1 Kings 13

What messenger came to Jeroboam as he was officiating at Bethel, and what did he cry against the altar?

How long afterwards was this fulfilled? Ans. Three hundred and fifty-six years. 2 Kings 23.15.

What sign did he proceed to give which immediately came to pass, and what judgment befel the king?

How was he recovered, and how did he feel constrained to reward the prophet?

Did he express any desire to have his sin pardoned, or return any thanks to God for the miraculous cure?

What answer does the prophet make to his proposal? V. 8—10. N. B. This prohibition was probably intended as a testimony of the Lord's detestation of the execrable idolatry of the place. It was also a test of the prophet's obedience, such as we have had occasion to notice in several instances before.

Are we taught by his example to refuse urgent solicitations, when they would interfere with duty?

How did these circumstances come to the ears of the old prophet of Bethel, and what did he do in consequence?

Where did he overtake him, and what conversation ensued?

What were probably his motives in this conduct? N. B. He no doubt either designed to draw the man of God into a snare, and tempt him to transgress, or by treating him well to make a compromise with his own conscience for having neglected the very duty which this prophet had come so far to perform. On either supposition, the language he employed evinced the most horrible depravity.

Did the prophet of Judah weakly and criminally suffer himself to be persuaded?

In what consisted the crime of his compliance? N. B. "He could not be so certain of the countermand sent by another, as he was of the command given to himself; nor had he any ground to think that the command would be recalled, when the reason of it remained in force; he had great reason to suspect the honesty of this old prophet who did not bear witness against the idolatry of the city he lived in ; and at any rate, he should have taken time to beg direction from God, and not have complied so soon." HENRY.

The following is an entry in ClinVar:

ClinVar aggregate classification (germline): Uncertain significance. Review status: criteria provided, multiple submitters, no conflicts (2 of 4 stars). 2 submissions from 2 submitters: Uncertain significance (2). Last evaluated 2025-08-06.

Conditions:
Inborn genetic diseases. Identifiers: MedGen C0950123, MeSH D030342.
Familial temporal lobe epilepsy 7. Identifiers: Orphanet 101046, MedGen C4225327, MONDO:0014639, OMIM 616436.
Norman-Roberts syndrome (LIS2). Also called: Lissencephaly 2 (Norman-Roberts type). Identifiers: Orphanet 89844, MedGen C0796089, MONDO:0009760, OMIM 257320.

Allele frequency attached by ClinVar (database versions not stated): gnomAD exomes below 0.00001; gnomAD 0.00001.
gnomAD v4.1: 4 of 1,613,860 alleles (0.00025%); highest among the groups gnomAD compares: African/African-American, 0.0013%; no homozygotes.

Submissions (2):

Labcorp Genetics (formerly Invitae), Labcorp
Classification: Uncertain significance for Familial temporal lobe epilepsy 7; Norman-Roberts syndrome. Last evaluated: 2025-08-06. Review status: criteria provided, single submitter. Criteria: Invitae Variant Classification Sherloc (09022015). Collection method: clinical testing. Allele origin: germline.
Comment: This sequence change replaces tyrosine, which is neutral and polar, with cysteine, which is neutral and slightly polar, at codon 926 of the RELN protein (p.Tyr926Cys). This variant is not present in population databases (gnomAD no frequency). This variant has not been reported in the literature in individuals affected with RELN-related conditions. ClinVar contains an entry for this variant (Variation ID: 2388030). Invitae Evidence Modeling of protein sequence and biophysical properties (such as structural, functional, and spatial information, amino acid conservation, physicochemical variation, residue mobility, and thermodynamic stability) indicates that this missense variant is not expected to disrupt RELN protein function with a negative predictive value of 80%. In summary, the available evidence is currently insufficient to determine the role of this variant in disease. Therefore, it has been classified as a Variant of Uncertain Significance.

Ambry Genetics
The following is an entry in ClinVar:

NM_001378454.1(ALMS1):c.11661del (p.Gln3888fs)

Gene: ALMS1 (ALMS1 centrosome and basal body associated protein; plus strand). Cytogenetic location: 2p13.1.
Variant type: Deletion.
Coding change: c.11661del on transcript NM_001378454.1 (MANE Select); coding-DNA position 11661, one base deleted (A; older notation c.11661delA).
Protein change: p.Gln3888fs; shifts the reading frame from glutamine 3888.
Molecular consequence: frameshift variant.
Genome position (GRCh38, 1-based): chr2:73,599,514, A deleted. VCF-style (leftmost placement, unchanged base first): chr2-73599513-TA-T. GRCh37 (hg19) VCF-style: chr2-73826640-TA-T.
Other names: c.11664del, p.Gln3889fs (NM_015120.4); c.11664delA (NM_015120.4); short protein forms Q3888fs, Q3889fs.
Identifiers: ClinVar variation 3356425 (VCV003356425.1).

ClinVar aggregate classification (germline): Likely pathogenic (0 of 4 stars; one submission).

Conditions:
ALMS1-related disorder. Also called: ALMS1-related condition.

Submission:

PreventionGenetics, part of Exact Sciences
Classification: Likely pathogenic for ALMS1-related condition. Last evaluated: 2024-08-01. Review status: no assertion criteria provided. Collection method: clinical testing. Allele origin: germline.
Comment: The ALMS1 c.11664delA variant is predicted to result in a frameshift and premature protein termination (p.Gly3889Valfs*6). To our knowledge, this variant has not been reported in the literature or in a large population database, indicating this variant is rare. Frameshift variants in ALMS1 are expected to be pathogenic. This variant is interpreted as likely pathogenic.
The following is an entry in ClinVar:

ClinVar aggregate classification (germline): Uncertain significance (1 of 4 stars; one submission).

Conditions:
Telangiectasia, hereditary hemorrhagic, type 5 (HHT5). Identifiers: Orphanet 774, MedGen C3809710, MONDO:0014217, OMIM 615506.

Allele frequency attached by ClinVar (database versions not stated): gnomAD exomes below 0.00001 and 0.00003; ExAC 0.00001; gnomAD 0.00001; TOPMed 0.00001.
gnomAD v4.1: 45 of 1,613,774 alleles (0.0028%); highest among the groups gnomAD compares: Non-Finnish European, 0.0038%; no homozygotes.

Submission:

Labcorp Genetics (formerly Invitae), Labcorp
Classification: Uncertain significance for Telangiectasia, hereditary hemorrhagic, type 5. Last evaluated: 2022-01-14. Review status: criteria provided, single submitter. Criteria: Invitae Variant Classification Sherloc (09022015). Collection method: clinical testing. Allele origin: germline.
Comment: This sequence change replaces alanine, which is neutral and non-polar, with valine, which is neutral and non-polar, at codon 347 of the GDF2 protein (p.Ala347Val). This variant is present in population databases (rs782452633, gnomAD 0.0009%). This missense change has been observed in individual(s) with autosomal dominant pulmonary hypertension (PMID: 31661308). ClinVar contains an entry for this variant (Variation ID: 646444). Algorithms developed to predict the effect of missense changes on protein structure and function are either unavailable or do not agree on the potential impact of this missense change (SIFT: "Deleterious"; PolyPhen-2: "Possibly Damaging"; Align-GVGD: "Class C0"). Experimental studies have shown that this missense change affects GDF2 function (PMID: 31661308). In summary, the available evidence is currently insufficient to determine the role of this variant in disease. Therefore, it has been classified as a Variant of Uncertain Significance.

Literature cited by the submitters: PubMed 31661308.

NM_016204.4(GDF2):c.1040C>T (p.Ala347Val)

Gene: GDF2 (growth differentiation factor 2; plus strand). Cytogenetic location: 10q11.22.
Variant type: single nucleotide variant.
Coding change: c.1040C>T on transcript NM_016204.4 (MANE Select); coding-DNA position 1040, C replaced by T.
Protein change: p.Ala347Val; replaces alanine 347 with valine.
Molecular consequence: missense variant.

Are good men more frequently liable to be led astray by the plausible arguments or examples of the pretended friends to religion, than by any thing else?

Ought we to be specially on our guard against worldly-minded professors who do not reprove sin in others?

Is it peculiarly perilous to follow any one, or to lead ourselves, in a course where conscience secretly reluctates and misgives us?

Have we as clear a rule of duty in God's word as this prophet had, and one which we are as much bound to be guided by?

What took place as they were sitting at the table?

Was this fearful sentence accordingly executed, and what were the circumstances?

Were some of these circumstances miraculous, and how was the body disposed of?

What inference do we draw from the fact that by far the most guilty party is left unpunished, while the good man dies for one transgression ?

Does this whole history give us a solemn view of God as a "jealous God?"

What does it teach us as to the consequences of the sins of his own people, whatever may have been their former character, services, or standing?

What expressions of grief did the old prophet utter at the funeral, and what charge did he give to his sons respecting his own burial?

Did he in this as well as in several other points resemble Balaam?

Is there any evidence that he was brought to repentance so as to escape in another world that punishment which he did in this?

What memorial was there in honor of the good prophet which distinguished his grave for some ages afterwards? 2 Kings. 23. 17.

Did all these things, instead of working a reformation in Jeroboam, even go to produce a contrary effect, and what evidence is there of it?

What was the final effect of his idolatry?

Does it appear therefore that the setting up of the calves, instead of perpetuating his house, as he intended, was the very means of bringing it sooner to destruction?

< Previous | Index | Next >